Microaggressions can be taken too far



Written by Clara Kieschnick-Llamas

Asking someone where they’re from, which used to be a simple, commonly-asked question, is now considered offensive by many people. Microaggressions—casual degradations of any socially marginalized group—have been blown out of proportion in the last few years. What used to be an innocent conversation starter has become a breach of boundaries. Of course, there are some microaggressions that are extremely offensive. “You’re not like other black people,” or “Can you see as much as white people, because of your eyes?” are examples of such remarks. These reinforce stereotypes, which are generalizations of groups of people. It’s important to educate on the impact of words. Microaggressions, however, have now become small, everyday commentaries that some find unnecesarily offensive.

In 2015, the University of Georgia banned hoop skirts due to their connection to the Old South. Not a direct offensive or oppressive action, the wearing of a hoop skirt at the University of Georgia was considered a microaggression. An item of clothing should not be considered racist because it was worn in a racist time period. It is only a skirt—the person who wears it is not trying to induce any racist connotations. Wearing a shirt with the Confederate flag would be racist, not a hoop skirt.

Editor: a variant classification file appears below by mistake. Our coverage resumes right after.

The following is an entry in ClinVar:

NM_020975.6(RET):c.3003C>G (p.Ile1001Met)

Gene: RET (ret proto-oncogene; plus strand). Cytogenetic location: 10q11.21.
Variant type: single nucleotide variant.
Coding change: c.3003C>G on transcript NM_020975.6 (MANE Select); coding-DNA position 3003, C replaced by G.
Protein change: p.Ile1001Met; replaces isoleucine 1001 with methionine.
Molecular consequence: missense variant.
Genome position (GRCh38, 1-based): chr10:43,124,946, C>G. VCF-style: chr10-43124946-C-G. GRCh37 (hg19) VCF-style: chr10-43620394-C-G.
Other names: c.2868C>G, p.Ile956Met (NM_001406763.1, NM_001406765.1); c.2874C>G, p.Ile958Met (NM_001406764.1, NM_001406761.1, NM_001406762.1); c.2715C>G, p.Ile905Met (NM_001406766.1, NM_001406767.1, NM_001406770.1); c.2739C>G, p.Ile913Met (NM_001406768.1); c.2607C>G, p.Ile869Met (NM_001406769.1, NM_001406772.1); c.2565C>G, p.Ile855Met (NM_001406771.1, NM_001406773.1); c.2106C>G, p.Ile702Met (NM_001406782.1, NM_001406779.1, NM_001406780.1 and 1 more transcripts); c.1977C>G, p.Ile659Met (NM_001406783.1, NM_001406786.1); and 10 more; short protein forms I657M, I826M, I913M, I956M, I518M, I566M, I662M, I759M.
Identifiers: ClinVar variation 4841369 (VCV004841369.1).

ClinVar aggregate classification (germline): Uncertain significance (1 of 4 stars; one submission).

In Seattle, city officials have determined that the word “brown bag”qualifies as racial discrimination. It was suggested that instead of “brown bag lunch,” the terms “sack lunch” or “lunch and learn” should be used. “Brown bag” is a phrase that has been around for a long time solely for the purpose of describing grocery bags, and is rarely, if ever,used in racist settings. Banning the phrase at Seattle City Hall is an overreaction to a non-existent issue. Seattle City Hall has also replaced gendered words in official records with non-gender-specific synonyms. For example, “penmanship,” which includes the word “man,” is now “handwriting.” The use of gender-specific terms may have originated in a more patriarchal world, but by now they have shed any sexist nuances. Calling them offensive demonstrates just how out-of-hand microaggressions are getting.

Many believe that the white population fails to understand the victims of microaggressions due to white privilege. This may be true for some white people, but not all. It is a matter of putting oneself into another’s shoes and looking at it from a different perspective. The heart of the problem is in the intention. In many cases, people committing microaggressions do not intend to offend. We need to be able to recognize when perceived insults are too trivial to worry about.

There is real racism in the world today. There is real sexism and real classism. Violence, refusal to employ and exclusion from professional organizations are macroaggressions. White applicants to a job tend to get more callbacks than African-American applicants. Why has there been so much recent focus on microaggressions, when there are bigger issues at stake? Placing such an emphasis on microaggressions among the relatively privileged on college campuses overshadows more serious forms of aggression.

Of course, there are terrible consequences of the opposite extreme: having no censorship whatsoever of one’s words and completely ignoring their results. There is a fairly large gray area of what is offensive and what is just victimizing oneself when there is no reason to be. However, our society has gone far past this gray area, and people are truly finding offense in meager, unimportant little matters.